COVID-19 Round-Up: At-Home COVID Test Not as Sensitive to Omicron; and More

FDA Says Rapid At-Home COVID-19 Tests Not as Sensitive to Omicron

Early research suggests that some rapid COVID-19 tests may be less able to detect the omicron variant, the U.S. Food and Drug Administration said Tuesday.

To come to that conclusion, the agency used samples from patients confirmed to be infected with the omicron variant to see how well the rapid antigen tests work.

In a statement, the FDA said that antigen tests “do detect the omicron variant, but may have reduced sensitivity.” That is not good news, as the omicron variant fuels surging case numbers across the country and people are scrambling to find at-home rapid testing. Antigen tests can be done within minutes at home, while the more accurate polymerase chain reaction (PCR) tests have longer turnaround times. Still, the FDA stopped short of saying that people should stop using antigen tests.

Weight Loss Via Surgery Linked to Improved COVID-19 Outcomes

Individuals with obesity who have undergone weight loss surgery have a reduced risk for severe COVID-19 outcomes, according to a study published online Dec. 29 in JAMA Surgery.

Ali Aminian, M.D., from the Cleveland Clinic, and colleagues examined the association between a successful weight loss intervention and improved risk and severity of COVID-19 infection among adults with a body mass index of 35 kg/m2 or higher. Participants underwent weight loss surgery between Jan. 1, 2004, and Dec. 31, 2017. Participants were matched 1:3 to a control group who did not have surgical intervention for obesity. A total of 20,212 participants were included; COVID-19 outcomes were available for 11,809.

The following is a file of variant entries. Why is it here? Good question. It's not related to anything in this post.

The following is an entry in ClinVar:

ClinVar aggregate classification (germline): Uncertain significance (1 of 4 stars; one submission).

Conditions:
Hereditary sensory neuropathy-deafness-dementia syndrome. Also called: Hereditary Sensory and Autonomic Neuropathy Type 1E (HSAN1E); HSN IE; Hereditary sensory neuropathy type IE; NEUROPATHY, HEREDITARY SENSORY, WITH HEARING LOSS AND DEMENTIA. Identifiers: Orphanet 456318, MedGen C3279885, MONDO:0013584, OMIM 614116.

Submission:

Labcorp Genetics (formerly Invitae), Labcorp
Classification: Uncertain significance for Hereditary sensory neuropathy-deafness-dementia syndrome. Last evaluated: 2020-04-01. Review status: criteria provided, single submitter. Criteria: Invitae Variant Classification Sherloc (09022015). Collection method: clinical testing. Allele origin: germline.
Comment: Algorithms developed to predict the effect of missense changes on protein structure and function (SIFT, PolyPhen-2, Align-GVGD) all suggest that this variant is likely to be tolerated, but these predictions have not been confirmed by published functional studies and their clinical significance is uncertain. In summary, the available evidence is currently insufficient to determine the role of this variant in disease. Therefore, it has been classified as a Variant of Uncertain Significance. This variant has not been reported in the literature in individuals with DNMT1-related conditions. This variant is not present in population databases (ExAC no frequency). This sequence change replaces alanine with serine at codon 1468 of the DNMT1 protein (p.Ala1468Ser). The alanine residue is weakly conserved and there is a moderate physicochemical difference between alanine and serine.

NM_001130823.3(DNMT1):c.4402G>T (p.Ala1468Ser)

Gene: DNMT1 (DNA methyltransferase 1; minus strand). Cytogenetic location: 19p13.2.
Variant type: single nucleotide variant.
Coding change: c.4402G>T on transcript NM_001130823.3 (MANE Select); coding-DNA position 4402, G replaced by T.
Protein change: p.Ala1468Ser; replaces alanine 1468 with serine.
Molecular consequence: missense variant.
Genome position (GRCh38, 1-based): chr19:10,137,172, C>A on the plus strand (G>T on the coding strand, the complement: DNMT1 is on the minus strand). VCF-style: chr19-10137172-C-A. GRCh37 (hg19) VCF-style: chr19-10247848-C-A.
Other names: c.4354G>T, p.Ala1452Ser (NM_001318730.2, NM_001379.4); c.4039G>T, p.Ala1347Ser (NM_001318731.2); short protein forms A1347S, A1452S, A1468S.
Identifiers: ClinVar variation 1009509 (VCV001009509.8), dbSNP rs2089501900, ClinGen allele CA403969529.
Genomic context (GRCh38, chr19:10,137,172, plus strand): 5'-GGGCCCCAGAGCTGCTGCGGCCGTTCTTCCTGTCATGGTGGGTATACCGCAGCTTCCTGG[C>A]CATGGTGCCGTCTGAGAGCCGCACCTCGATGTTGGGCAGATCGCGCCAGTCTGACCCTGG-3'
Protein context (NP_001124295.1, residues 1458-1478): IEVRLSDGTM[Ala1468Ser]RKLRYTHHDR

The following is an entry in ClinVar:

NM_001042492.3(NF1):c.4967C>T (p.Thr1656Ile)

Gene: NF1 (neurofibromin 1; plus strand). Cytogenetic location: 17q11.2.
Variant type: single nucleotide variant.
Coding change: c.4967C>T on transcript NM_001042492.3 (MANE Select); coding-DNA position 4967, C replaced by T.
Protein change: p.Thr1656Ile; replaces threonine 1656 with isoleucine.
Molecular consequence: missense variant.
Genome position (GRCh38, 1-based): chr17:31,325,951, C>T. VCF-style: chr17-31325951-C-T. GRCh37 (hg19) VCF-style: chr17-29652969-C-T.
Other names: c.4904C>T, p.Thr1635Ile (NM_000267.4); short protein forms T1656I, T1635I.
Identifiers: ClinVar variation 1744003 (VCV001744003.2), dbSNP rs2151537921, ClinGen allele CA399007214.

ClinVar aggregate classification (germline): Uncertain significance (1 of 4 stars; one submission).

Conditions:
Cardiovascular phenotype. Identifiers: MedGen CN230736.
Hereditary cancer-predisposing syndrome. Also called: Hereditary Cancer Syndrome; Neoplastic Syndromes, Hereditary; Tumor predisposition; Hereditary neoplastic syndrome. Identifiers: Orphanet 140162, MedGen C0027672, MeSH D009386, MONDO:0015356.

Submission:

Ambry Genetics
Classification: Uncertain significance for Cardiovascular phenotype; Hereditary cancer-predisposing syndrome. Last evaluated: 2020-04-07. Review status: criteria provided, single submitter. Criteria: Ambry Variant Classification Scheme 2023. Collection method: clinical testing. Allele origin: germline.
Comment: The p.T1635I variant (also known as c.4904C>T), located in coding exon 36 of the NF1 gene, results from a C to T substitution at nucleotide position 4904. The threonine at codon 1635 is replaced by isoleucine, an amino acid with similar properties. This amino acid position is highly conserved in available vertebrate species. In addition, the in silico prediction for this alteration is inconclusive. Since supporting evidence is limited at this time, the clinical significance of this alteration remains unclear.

Compared with control patients, those in the surgical group lost more weight before the COVID-19 outbreak (mean difference at 10 years from baseline, 18.6 percent) and had a lower 10-year cumulative incidence of all-cause non-COVID-19 mortality (4.7 versus 9.4 percent). The researchers found that the surgical and control groups had comparable rates of positive severe acute respiratory syndrome coronavirus 2 test results (9.1 versus 8.7 percent). The risks for hospitalization, need for supplemental oxygen, and severe COVID-19 infection were lower in association with undergoing weight loss surgery (adjusted hazard ratios, 0.51, 0.37, and 0.40, respectively).

Omicron Cases Pass U.S. Peak Seen With Delta

COVID-19 is again surging throughout the United States, with the omicron variant already outpacing this summer’s delta variant in the rate of daily cases.

However, numbers of hospitalizations have not yet reached those surging numbers this holiday season, according to CNN. That may not last, experts warn, because tens of millions of Americans continue to be at higher risk for complications and death because they are not vaccinated. “Although hospitalizations may be less, that doesn’t mean zero. There are many places in the country where hospitalizations now are increasing,” William Schaffner, M.D., a professor at Vanderbilt University Medical Center in Nashville, Tennessee, told CNN.

mRNA COVID-19 Vaccine Less Protective in Elderly With Comorbidity

Among elderly veterans with a high burden of comorbidity, messenger RNA (mRNA) COVID-19 vaccination is 69 percent effective against severe acute respiratory syndrome coronavirus-2 (SARS-CoV-2) infection and 86 percent effective against SARS-CoV-2-related death, according to a study published online Dec. 21 in the Annals of Internal Medicine.